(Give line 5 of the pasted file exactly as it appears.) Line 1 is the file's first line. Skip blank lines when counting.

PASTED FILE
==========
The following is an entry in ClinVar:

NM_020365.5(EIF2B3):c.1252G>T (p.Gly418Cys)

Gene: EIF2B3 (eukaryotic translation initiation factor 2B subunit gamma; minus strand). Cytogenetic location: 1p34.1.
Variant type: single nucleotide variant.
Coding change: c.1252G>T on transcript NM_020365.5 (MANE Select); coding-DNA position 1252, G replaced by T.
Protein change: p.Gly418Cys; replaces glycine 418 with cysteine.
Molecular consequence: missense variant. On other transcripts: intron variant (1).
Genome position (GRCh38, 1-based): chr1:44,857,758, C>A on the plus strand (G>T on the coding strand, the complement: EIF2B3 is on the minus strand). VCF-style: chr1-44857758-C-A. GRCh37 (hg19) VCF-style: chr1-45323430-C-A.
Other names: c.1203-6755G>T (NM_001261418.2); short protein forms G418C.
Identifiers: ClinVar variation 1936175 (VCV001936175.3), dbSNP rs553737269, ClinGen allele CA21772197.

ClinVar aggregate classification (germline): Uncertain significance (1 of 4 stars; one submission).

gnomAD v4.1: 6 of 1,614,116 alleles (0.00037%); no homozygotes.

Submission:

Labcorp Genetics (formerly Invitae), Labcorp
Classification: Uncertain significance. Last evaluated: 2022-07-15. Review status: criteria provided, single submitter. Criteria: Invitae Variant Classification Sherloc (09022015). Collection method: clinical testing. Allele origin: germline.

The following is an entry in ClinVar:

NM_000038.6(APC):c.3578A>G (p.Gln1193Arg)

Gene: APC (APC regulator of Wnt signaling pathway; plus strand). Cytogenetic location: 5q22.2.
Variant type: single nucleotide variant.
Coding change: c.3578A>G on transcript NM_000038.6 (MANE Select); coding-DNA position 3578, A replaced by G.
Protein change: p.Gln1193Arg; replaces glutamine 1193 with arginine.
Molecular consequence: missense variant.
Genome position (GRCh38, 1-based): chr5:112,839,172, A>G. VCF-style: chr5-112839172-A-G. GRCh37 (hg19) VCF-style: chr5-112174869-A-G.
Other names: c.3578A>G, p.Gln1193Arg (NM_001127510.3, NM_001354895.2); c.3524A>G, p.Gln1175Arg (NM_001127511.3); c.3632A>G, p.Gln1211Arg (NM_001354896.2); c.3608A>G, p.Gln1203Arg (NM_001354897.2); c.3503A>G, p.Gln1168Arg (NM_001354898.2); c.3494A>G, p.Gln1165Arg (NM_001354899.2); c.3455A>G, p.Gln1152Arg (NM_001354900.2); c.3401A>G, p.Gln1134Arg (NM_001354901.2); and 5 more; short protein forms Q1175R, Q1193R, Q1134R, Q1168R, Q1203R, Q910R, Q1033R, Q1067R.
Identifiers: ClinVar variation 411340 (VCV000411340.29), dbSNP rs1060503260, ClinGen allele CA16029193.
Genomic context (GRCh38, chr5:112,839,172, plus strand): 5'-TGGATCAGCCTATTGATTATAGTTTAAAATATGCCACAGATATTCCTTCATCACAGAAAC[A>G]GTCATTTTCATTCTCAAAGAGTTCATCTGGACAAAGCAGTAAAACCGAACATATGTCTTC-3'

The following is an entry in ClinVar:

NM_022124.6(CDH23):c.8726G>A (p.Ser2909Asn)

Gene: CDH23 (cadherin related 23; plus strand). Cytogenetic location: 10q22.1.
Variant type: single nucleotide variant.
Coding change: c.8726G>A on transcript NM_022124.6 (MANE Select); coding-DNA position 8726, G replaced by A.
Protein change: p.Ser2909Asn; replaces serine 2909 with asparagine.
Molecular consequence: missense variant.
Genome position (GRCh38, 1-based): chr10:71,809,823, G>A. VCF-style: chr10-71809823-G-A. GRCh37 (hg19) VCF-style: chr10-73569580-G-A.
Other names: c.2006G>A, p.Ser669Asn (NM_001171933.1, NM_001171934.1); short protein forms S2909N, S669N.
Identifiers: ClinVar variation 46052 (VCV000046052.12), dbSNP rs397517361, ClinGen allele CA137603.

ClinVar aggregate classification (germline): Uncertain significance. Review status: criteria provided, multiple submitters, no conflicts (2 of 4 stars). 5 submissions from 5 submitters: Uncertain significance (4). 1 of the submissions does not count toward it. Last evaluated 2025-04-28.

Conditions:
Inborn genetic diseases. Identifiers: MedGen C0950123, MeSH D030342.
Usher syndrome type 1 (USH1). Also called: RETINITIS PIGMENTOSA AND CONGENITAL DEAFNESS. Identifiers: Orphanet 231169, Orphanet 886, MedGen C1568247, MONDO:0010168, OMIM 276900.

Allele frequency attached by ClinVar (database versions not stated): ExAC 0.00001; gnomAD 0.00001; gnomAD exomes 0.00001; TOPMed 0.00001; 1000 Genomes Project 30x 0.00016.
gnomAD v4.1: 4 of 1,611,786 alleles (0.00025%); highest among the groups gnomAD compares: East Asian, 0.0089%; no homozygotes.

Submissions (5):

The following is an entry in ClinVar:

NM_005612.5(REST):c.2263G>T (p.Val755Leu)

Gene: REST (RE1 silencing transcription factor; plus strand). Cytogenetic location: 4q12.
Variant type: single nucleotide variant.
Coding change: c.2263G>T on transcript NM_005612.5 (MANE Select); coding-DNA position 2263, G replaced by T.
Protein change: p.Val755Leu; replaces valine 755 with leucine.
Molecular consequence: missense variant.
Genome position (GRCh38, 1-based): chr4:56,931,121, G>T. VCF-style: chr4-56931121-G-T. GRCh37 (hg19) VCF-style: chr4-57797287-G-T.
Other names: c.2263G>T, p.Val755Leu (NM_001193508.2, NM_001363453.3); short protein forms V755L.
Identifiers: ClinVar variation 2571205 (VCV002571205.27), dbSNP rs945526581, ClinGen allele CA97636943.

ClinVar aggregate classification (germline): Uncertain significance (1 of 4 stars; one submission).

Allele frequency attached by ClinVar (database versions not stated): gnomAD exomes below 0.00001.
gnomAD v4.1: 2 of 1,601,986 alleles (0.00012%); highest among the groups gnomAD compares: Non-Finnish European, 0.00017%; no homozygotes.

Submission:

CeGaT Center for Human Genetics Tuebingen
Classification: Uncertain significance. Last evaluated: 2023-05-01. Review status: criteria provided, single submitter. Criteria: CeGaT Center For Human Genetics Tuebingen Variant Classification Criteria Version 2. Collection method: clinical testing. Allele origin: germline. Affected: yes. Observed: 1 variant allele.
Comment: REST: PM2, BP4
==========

Coding change: c.1252G>T on transcript NM_020365.5 (MANE Select); coding-DNA position 1252, G replaced by T.